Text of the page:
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Internal Communities

2 Posts authored by: rachelnebozuk

A Jive blog is an outlet for sharing insights, a vehicle for increasing visibility around a topic or initiative, and a catalyst for collaboration. I find internal stakeholders sometimes have anxiety around blogging so once we get their blog up and running, I often share these tips. They're guaranteed to have clients publishing their first post by the end of the business day.

 

1. Know your audience.

Who are you writing for? Managers? New employees? People who work in a specific industry, department, region or office? Understanding your audience will help you create content that resonates with them.

 

2. Blog about what you know.

Our firm is expertise-driven, so chances are you’re an expert on something—and that’s exactly what you should write about. Don’t keep your knowledge tucked away for fear of giving away your “secret sauce.” Readers want something they can’t get elsewhere, so put it all out there.

 

3. Be yourself.

The best blogs are often informal and conversational. When you write the way you would talk, it humanizes your blog. Your post isn’t as much about what you say as it is how you say it. Be sure grammatical and spelling flubs aren’t detracting from your message.

 

4. Craft a captivating headline.

No matter how great your content is, it won’t get clicks unless it has a catchy headline. Use more action words and verbs and fewer nouns.

 

5. Keep it short.

Readers want to finish your blog in two minutes or less. Aim for 300-500 words, but do what feels right in order to convey your message. Simplify your blog by sticking to a single idea for each post.

 

6. Make it easy to digest—and fun to look at.

Readers love small chunks of information. Break up your post by including subheads or lists. Add visual appeal with photos and infographics.

 

7. Close with a call to action.

Don’t leave your readers hanging. Wrap it up by posing a question and asking them to comment with their own experience or idea. You can also invite them to:

  • visit another site for more information,
  • download a helpful presentation or resource toolkit,
  • watch a relevant video,
  • join or follow your group or space where they can receive the latest updates on your topic straight to their inbox.

 

 

8. Make it easy to find.

Much like a search engine, Jive funnels up content based on a user’s search terms. Take advantage of this by tagging your content with key words and key phrases.

 

9. Be consistent.

Fresh content is what drives traffic to your blog, group or space on Jive. Blogging on a regular basis builds credibility so create a calendar and stick to it. Aiming to publish one new blog per month is a good baseline.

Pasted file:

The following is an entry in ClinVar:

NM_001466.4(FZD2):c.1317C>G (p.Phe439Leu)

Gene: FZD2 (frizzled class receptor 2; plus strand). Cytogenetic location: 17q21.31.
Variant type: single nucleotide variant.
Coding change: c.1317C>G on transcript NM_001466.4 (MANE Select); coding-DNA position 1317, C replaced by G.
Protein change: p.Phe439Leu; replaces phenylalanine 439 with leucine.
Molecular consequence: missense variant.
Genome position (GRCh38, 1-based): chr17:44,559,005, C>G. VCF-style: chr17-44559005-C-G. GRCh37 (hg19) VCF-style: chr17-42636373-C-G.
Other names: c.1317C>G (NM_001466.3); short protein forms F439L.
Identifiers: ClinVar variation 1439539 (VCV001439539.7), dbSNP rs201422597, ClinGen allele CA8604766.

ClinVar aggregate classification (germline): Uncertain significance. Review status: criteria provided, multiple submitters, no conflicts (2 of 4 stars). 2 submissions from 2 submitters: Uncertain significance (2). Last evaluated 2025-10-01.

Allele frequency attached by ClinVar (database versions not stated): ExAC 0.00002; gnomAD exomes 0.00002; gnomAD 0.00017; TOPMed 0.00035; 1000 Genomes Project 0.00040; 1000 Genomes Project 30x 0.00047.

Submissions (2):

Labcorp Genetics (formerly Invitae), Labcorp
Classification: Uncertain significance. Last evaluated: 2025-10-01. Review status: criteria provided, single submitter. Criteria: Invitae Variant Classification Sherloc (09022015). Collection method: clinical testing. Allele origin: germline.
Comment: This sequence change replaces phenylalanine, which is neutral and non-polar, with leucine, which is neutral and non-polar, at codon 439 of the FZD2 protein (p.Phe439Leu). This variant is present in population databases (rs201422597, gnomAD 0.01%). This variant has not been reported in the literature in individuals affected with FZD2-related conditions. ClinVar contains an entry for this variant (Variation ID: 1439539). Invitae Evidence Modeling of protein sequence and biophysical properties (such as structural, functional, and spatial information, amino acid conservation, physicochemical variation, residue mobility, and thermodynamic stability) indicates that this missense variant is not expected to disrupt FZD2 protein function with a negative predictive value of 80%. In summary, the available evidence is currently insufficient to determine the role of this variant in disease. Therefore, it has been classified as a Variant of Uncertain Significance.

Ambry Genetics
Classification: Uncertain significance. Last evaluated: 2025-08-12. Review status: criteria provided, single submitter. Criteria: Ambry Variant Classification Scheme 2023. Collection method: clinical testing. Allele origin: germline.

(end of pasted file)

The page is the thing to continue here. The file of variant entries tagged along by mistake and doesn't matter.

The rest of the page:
Fear of overcommitting? A team blog is a great way to share the workload, include a variety of perspectives and maintain consistency.

 

10. Show your readers some love.

If other people comment on your blog, respond! Answer their questions or simply acknowledge their feedback with a quick “thank you.” This will encourage them to come back.

 

Show your readers you listen to them by paying close attention to their feedback. Let their “likes” and comments guide your future posts.

Here's how to resonate with readers when communicating on an internal platform like Jive:

 

 

 

First, tackle the big questions.
What is the article about? Make sure your topic has broad appeal.
Who is involved? Who should know about it?
When did/will it happen?
Where did/will it happen?
Why did/will it happen?
How did/will it happen?

 

Next, consider the purpose.
What’s the one key message? In other words, what do you want readers to remember after they’ve read it?
Why should they know about it and how will it affect them or their work? What do you want them to do after they’ve read it? And most importantly, why should they care?

 

Add a fresh perspective.
When crafting a message, don’t forget to consider your angle. Is there a something special about this message that will hook readers and make it stand out? Consider putting content into context by framing it with anecdotes or personal experiences.

 

Now, add the detail.
If you want them to take action, spell out what you want them to do.
Who (if anyone) should be quoted? What message should he or she convey?
Are there others who should be quoted or acknowledged? If so, either mention them or provide a list at the end.

 

Sum it all up.
Sometimes it’s easier to write the piece first and add the headline afterward. And sometimes, writing the headline first helps you formulate your message and organize your content. No matter the order you write them in, be sure to include:
    • a headline that captures the essence of the message,
    • a subhead that adds more detail, or
    • a synopsis that sums up the content in one to three sentences.

 

 

Do a clean sweep.
Once your draft is done, edit for extraneous words and nonessential information. Your readers are busy, so the simpler—and shorter—the better.

 

Finally, add the visuals.
If you have relevant photos or videos, don't forget to include them.

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